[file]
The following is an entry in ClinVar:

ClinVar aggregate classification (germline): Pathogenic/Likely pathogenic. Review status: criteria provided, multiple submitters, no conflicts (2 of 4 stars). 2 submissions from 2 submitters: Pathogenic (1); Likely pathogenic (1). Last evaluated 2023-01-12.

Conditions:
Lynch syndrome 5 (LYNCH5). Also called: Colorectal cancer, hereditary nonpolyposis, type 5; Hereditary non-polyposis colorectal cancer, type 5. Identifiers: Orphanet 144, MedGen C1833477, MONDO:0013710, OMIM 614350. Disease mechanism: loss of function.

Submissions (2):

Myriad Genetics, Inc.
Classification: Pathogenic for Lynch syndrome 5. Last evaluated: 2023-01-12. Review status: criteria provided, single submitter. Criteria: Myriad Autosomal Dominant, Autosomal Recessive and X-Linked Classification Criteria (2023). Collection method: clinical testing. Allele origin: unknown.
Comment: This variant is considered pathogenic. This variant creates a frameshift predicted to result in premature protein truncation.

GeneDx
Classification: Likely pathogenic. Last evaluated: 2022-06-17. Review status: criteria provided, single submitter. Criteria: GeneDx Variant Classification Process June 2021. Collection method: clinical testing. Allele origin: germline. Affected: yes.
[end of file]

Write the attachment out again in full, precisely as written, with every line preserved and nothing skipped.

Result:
The following is an entry in ClinVar:

ClinVar aggregate classification (germline): Pathogenic/Likely pathogenic. Review status: criteria provided, multiple submitters, no conflicts (2 of 4 stars). 2 submissions from 2 submitters: Pathogenic (1); Likely pathogenic (1). Last evaluated 2023-01-12.

Conditions:
Lynch syndrome 5 (LYNCH5). Also called: Colorectal cancer, hereditary nonpolyposis, type 5; Hereditary non-polyposis colorectal cancer, type 5. Identifiers: Orphanet 144, MedGen C1833477, MONDO:0013710, OMIM 614350. Disease mechanism: loss of function.

Submissions (2):

Myriad Genetics, Inc.
Classification: Pathogenic for Lynch syndrome 5. Last evaluated: 2023-01-12. Review status: criteria provided, single submitter. Criteria: Myriad Autosomal Dominant, Autosomal Recessive and X-Linked Classification Criteria (2023). Collection method: clinical testing. Allele origin: unknown.
Comment: This variant is considered pathogenic. This variant creates a frameshift predicted to result in premature protein truncation.

GeneDx
Classification: Likely pathogenic. Last evaluated: 2022-06-17. Review status: criteria provided, single submitter. Criteria: GeneDx Variant Classification Process June 2021. Collection method: clinical testing. Allele origin: germline. Affected: yes.